BUENOS AIRES, Argentina — The year 2004, punctuated by four powerful hurricanes in the Caribbean and deadly typhoons lashing Asia, was the fourth-hottest on record, extending a trend since 1990 that has registered the 10 warmest years, a U.N. weather agency said Wednesday.
The current year was also the most expensive for the insurance industry in coping worldwide with hurricanes, typhoons and other weather-related natural disasters, according to new figures released by U.N. environmental officials.
The release of the report by the World Meteorological Organization came as environmental ministers from some 80 countries gathered in Buenos Aires for a United Nations conference on climate change, looking at ways to cut down on greenhouse gases that some say contribute heavily to Earth’s warming.
Scientists say a sustained increase in temperature is likely to continue disrupting the global climate, increasing the intensity of storms, potentially drying up farmlands and raising ocean levels, among other things.
Michel Jarraud, the World Meteorological Organization secretary-general, said the warming and increased storm activity could not be attributed to any particular cause but was part of a global warming trend that was likely to continue.
Scientists have reported that temperatures across the globe rose an average of 1 degree over the past century, with the rate of change since 1976 at roughly three times that over the past 100 years.
The World Meteorological Organization said it expects Earth’s average surface temperature to rise 0.8 degrees above the normal 57 degrees Fahrenheit in 2004, adding this year to a recent pattern that included the four warmest years on record, with the hottest being 1998.
The month of October also registered as the warmest October since accurate readings began in 1861, said the agency, which is responsible for assembling data from meteorologists and climatologists worldwide.
Heat wave, severe storms
During the summer, heat waves in southern Europe pushed temperatures to near-record highs in southern Spain, Portugal and Romania, where thermometers peaked at 104 degrees while the rest of Europe sweltered through above-average temperatures.
The extreme weather of 2004 extended to storms.
The Caribbean had four hurricanes that reached Category 4 or 5 status — those capable of causing extreme and catastrophic damage. It was only the fourth time in recent history that so many were recorded. The hurricanes of 2004 caused more than $43 billion in damage in the Caribbean and the United States.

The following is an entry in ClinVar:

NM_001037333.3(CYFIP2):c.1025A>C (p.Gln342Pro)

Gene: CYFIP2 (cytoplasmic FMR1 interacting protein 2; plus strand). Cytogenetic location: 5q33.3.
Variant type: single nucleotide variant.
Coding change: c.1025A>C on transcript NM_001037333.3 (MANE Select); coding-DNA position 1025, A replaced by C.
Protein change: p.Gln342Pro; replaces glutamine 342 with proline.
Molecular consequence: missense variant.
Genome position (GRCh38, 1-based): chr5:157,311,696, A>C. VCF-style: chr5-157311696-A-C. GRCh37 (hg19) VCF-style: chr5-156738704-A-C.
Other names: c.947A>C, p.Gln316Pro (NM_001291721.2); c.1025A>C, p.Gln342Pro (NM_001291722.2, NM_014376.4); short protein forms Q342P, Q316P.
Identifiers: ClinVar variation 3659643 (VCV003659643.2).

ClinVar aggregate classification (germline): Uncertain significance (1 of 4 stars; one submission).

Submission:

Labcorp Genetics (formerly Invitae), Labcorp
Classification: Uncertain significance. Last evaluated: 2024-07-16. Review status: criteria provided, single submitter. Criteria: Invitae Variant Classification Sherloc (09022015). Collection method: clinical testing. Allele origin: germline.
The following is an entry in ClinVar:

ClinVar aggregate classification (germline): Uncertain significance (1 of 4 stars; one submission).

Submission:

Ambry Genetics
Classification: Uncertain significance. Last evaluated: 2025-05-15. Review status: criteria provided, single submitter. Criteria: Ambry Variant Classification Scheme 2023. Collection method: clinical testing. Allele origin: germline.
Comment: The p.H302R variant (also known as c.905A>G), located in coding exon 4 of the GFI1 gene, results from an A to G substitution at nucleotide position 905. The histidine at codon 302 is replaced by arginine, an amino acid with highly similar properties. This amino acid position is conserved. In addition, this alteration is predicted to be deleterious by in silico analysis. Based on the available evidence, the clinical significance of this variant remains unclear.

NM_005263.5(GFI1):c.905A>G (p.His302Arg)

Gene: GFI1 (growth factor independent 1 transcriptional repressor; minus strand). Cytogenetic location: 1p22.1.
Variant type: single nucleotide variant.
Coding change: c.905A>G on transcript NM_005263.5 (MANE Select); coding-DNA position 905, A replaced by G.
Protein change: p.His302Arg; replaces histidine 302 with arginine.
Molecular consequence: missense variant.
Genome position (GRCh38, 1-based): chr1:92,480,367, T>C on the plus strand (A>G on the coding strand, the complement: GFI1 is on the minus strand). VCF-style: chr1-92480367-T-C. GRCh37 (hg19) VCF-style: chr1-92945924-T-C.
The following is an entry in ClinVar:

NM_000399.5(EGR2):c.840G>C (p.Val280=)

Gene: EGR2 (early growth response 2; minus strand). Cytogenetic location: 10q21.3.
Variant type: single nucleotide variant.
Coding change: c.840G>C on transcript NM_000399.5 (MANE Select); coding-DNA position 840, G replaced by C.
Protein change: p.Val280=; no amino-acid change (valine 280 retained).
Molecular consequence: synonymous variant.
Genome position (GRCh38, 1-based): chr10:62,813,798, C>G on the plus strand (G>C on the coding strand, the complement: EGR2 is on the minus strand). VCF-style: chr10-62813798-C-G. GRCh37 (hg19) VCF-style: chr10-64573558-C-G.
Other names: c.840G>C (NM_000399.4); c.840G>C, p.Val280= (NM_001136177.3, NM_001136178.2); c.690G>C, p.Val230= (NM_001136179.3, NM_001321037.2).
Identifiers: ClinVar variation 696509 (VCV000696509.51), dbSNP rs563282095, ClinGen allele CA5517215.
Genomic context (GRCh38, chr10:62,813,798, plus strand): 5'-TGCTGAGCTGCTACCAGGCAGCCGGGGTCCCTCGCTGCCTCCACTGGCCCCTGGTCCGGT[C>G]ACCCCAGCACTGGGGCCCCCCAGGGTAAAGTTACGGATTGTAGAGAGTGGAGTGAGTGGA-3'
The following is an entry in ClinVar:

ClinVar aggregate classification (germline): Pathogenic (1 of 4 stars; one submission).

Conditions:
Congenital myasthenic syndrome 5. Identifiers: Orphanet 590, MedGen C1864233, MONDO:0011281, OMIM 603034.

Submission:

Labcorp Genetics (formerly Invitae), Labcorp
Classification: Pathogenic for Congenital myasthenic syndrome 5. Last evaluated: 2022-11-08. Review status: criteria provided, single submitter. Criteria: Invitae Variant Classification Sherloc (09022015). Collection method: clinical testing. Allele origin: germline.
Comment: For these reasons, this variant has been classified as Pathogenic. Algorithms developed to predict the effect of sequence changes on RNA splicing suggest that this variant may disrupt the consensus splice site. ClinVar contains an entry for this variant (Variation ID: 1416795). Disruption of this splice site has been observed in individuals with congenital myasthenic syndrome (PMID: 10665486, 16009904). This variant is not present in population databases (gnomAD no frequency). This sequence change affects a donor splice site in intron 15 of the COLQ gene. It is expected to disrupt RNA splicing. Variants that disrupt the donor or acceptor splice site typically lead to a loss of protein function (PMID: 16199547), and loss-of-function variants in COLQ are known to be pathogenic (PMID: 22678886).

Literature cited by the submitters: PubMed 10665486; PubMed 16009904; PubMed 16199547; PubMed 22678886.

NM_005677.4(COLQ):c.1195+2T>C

The worst damage was on Haiti, where as many as 1,900 people died from flooding and mudslides caused by Tropical Storm Jeanne in September.
Japan and the Philippines also saw increased extreme tropical weather, with deadly typhoons lashing both islands. Japan registered a record number of typhoons making landfall this year with 10, while back-to-back storms in the Philippines killed at least 740 people in the wettest year for the globe since 2000, the U.N. agency said.
High cost of weather
Statistics released at the climate change conference showed that natural disasters across the world in the first 10 months of the year cost the insurance industry just over $35 billion, up from $16 billion in 2003.
Munich Re, one of the world’s biggest insurance companies, said the United States tallied the highest losses at more than $26 billion, while small developing nations such as the Caribbean islands of Grenada and the Cayman Islands were also hit hard.
Other parts of the world also witnessed extreme weather, with droughts occurring in the western United States, parts of Africa, Afghanistan, Australia and India. Jarraud, of the U.N. weather agency, said the droughts were part of what appears to be a surge over the last decade.
The prolonged rising temperatures and deadly storms were matched by harsh winters in other regions.
Peru, Chile, and southern Argentina were all hit with severe cold and snow during June and July.
Jarraud said the high temperatures like those seen in parts of Europe this year were expected to inch up in the coming years.
Citing recent studies by European climatologists, Jarraud said heat waves in Europe “could over the next 50 years become four or five times as frequent as they are now.”
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